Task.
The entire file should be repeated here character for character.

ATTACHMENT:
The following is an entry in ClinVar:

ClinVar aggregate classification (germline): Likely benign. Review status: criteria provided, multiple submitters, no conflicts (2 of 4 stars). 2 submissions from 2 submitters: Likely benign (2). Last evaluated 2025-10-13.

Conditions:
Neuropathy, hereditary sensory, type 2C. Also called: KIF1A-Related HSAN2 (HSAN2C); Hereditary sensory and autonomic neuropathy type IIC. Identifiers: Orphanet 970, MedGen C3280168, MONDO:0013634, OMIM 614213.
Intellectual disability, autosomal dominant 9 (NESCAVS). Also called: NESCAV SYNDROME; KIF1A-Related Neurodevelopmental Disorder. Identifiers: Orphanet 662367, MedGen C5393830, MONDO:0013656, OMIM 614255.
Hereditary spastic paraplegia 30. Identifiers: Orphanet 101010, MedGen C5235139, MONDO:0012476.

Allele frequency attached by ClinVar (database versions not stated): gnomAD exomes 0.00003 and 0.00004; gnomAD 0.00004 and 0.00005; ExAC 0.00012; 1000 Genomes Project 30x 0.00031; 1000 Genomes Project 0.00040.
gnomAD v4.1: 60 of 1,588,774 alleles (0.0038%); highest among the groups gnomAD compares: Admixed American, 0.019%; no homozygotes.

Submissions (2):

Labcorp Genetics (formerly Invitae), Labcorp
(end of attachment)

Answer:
The following is an entry in ClinVar:

ClinVar aggregate classification (germline): Likely benign. Review status: criteria provided, multiple submitters, no conflicts (2 of 4 stars). 2 submissions from 2 submitters: Likely benign (2). Last evaluated 2025-10-13.

Conditions:
Neuropathy, hereditary sensory, type 2C. Also called: KIF1A-Related HSAN2 (HSAN2C); Hereditary sensory and autonomic neuropathy type IIC. Identifiers: Orphanet 970, MedGen C3280168, MONDO:0013634, OMIM 614213.
Intellectual disability, autosomal dominant 9 (NESCAVS). Also called: NESCAV SYNDROME; KIF1A-Related Neurodevelopmental Disorder. Identifiers: Orphanet 662367, MedGen C5393830, MONDO:0013656, OMIM 614255.
Hereditary spastic paraplegia 30. Identifiers: Orphanet 101010, MedGen C5235139, MONDO:0012476.

Allele frequency attached by ClinVar (database versions not stated): gnomAD exomes 0.00003 and 0.00004; gnomAD 0.00004 and 0.00005; ExAC 0.00012; 1000 Genomes Project 30x 0.00031; 1000 Genomes Project 0.00040.
gnomAD v4.1: 60 of 1,588,774 alleles (0.0038%); highest among the groups gnomAD compares: Admixed American, 0.019%; no homozygotes.

Submissions (2):

Labcorp Genetics (formerly Invitae), Labcorp